What do council members do?

I dug around quite a bit before the election to try a figure out what the council members do - or rather did - during their last term. It was hard! I still have no idea what a few of them did. Ok, they showed up. And they probably read a lot of really long, dry, documents and reports. It was clear that some did more than others. Do they get paid differently?

I asked the mayor about this apparent inequity and she said she looked at what each council person was interested in and then she assigned them to committees. She also said that some where on fewer committees because they had "job commitments". So, some counsel members get to do less for the city because they have jobs. They all have jobs outside the council job, don't they? Sorry, still don't get it. 

Seriously, I want to know what city councillors are doing. That goes double for the mayor. I suggest a blog. It not unheard of in municipal politics. Do a blog and let me subscribe to it so it comes to me, in my preferred inbox, regularly. A mailing list would be a darn fine idea too. 

I'd also like to see more fully online options available for committees and decision informing groups. I have time, energy and knowledge to contribute yet I have yet to make it onto a committee. I never get invited and the application process is really intimidating. Plus, I work in Vancouver so am only home on weekends. I am however free to contribute, online, almost every weekday evening. Bet there are many more like me out there.

I would also like to see all eight council positions used. Anyone who does group work knows that six is too few for a healthy and effective group process. Eight is better, twelve is ideal but eight will do. The higher numbers make it more likely that diverse ideas will be heard and less likely that the group will be controlled or biased from within.

Can we do better than "Where Business Grows"?

Is that the vision? Or was it a tag line? I can't tell. I just looked at the city website and the vision and goals are still really hard to dig out. I actually know more about Vancouver 's vision than Chilliwack's.

In 1972 the Club of Rome and MIT published a report called Limits to Growth. In the report they said that we live on a really small planet with limited natural resources and we better smarten up. A few years later they published a second report called No Limits to Learning. That report said that even though there were limits to growth, there were no limits to our capacity to learn. They went on to say that there are two ways we could learn. We could learn by shock -- Doh! You do have to change the oil in your car. Or we could learn by innovation. To learn by innovation requires they ability to anticipate what might be -- systems thinking -- and participation -- diverse minds, collective intelligence and getting everyone informed and involved in finding solutions.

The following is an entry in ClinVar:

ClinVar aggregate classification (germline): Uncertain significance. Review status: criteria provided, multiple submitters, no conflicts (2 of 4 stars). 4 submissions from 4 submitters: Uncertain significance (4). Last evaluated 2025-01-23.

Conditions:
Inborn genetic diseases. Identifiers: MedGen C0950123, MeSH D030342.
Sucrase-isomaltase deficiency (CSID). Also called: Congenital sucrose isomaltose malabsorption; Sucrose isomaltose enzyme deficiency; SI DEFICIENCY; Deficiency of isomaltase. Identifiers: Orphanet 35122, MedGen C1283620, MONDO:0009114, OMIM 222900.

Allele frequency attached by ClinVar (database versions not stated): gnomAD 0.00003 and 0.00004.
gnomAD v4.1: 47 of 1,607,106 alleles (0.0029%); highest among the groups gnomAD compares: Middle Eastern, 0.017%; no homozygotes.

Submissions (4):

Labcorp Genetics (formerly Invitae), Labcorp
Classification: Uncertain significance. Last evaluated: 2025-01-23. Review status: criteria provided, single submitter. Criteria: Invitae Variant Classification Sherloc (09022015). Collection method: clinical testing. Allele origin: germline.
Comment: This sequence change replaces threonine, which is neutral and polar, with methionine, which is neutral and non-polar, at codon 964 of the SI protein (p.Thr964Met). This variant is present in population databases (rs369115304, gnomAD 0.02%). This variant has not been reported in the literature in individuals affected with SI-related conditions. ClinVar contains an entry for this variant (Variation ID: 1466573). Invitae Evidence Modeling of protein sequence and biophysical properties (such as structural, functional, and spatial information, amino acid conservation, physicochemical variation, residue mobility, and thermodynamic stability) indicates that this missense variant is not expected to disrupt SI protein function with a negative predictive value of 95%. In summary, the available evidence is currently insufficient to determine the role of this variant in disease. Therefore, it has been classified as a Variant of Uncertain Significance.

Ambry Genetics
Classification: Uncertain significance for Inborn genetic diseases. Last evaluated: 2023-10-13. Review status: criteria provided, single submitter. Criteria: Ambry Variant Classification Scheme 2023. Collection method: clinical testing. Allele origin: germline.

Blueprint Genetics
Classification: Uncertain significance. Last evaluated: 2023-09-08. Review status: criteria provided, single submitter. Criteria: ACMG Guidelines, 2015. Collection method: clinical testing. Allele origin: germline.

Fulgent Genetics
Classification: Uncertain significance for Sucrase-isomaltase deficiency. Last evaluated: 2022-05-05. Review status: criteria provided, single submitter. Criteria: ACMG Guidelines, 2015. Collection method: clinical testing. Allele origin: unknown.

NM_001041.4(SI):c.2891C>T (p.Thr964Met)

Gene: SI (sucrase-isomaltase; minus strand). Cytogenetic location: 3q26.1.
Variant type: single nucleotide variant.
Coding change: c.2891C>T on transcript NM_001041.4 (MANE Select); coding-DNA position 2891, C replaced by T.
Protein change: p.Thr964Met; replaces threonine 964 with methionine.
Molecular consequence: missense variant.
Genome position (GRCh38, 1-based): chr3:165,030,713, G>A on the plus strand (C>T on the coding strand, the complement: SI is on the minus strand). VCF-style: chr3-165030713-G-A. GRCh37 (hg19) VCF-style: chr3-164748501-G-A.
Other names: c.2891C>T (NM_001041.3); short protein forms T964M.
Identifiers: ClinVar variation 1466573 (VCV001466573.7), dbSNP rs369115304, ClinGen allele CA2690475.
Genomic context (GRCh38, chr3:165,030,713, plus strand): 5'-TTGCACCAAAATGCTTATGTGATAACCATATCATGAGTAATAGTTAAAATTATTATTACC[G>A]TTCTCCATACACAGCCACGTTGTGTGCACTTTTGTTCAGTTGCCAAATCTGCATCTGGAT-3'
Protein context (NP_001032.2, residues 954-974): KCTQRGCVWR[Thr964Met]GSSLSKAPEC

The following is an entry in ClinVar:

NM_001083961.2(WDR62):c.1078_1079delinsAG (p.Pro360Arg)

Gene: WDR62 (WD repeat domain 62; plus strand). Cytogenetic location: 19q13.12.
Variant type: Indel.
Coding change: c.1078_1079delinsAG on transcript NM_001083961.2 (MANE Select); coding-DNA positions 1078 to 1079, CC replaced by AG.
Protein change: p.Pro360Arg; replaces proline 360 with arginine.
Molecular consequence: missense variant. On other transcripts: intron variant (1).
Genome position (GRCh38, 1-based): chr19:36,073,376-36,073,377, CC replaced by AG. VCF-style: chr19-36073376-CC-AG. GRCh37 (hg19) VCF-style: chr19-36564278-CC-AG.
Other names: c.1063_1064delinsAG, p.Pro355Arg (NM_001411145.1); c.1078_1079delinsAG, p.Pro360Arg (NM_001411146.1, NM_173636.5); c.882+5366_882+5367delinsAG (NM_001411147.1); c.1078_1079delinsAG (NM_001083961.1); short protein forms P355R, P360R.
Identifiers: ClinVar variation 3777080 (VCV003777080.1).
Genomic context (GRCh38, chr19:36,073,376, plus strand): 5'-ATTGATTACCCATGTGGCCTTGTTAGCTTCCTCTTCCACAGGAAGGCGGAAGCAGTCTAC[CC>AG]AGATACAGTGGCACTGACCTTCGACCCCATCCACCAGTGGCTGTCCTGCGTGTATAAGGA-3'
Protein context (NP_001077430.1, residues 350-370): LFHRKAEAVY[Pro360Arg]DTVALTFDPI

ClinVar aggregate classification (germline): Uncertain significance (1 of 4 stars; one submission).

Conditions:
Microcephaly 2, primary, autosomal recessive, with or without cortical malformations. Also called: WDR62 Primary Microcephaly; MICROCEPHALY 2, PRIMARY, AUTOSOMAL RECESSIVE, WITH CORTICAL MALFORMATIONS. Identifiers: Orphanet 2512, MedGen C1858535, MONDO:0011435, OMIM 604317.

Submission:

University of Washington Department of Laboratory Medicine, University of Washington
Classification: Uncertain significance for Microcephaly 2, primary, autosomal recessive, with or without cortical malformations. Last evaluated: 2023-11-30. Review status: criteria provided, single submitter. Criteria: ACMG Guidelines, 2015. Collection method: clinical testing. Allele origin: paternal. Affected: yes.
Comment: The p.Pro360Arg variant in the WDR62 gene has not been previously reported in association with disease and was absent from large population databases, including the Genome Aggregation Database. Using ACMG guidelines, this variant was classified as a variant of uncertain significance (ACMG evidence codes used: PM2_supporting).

I would much rather our vision be of a learning community than a business friendly community. I don't want Chilliwack to grow, I want us to grow smarter together. Plus, the closer we get to the 100,000 mark the further away we get from the small, safe and quasi-farming community I fell in love with 25 years ago.

In biology cells divide when they reach a certain size. In the wild animals that live communally self-regulate the size of the group. Humans, in all our brilliance, strive for bigger regardless of the cost. How dumb are we, really?

Use Your Voice

Ok, that is my rant, along with a healthy dose of hopes and a few expectations thrown in for flavour.

Please tell our mayor, council members and school trustees what your hopes, wishes and expectations are. Tell them, tell them and tell them again. At least then they can't say they didn't hear from anyone.

Mayor and council contact information is here.  School board trustee contact information is here.